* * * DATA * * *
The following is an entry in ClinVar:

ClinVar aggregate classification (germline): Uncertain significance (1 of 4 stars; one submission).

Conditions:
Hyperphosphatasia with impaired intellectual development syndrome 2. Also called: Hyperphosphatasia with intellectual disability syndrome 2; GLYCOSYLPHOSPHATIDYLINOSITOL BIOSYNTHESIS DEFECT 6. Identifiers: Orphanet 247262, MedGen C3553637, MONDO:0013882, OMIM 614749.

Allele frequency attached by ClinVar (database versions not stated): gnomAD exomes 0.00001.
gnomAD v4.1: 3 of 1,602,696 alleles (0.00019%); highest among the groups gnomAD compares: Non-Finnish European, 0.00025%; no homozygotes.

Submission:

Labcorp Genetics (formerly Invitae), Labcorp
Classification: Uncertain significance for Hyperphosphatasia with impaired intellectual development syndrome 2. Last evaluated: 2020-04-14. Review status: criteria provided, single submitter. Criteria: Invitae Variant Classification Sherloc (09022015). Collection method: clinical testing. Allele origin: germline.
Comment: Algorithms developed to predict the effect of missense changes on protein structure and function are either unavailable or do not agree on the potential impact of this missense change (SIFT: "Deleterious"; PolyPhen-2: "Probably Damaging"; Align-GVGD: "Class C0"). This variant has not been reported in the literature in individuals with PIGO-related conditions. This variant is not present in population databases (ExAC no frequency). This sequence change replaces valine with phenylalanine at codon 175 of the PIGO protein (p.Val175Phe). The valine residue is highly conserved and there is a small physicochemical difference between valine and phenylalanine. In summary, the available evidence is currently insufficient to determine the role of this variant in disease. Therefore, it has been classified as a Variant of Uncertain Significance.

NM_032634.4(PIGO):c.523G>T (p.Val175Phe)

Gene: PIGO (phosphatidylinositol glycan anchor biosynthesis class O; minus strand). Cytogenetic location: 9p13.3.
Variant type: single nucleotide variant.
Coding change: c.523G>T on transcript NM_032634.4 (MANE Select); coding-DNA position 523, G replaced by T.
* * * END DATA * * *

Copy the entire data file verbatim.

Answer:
The following is an entry in ClinVar:

ClinVar aggregate classification (germline): Uncertain significance (1 of 4 stars; one submission).

Conditions:
Hyperphosphatasia with impaired intellectual development syndrome 2. Also called: Hyperphosphatasia with intellectual disability syndrome 2; GLYCOSYLPHOSPHATIDYLINOSITOL BIOSYNTHESIS DEFECT 6. Identifiers: Orphanet 247262, MedGen C3553637, MONDO:0013882, OMIM 614749.

Allele frequency attached by ClinVar (database versions not stated): gnomAD exomes 0.00001.
gnomAD v4.1: 3 of 1,602,696 alleles (0.00019%); highest among the groups gnomAD compares: Non-Finnish European, 0.00025%; no homozygotes.

Submission:

Labcorp Genetics (formerly Invitae), Labcorp
Classification: Uncertain significance for Hyperphosphatasia with impaired intellectual development syndrome 2. Last evaluated: 2020-04-14. Review status: criteria provided, single submitter. Criteria: Invitae Variant Classification Sherloc (09022015). Collection method: clinical testing. Allele origin: germline.
Comment: Algorithms developed to predict the effect of missense changes on protein structure and function are either unavailable or do not agree on the potential impact of this missense change (SIFT: "Deleterious"; PolyPhen-2: "Probably Damaging"; Align-GVGD: "Class C0"). This variant has not been reported in the literature in individuals with PIGO-related conditions. This variant is not present in population databases (ExAC no frequency). This sequence change replaces valine with phenylalanine at codon 175 of the PIGO protein (p.Val175Phe). The valine residue is highly conserved and there is a small physicochemical difference between valine and phenylalanine. In summary, the available evidence is currently insufficient to determine the role of this variant in disease. Therefore, it has been classified as a Variant of Uncertain Significance.

NM_032634.4(PIGO):c.523G>T (p.Val175Phe)

Gene: PIGO (phosphatidylinositol glycan anchor biosynthesis class O; minus strand). Cytogenetic location: 9p13.3.
Variant type: single nucleotide variant.
Coding change: c.523G>T on transcript NM_032634.4 (MANE Select); coding-DNA position 523, G replaced by T.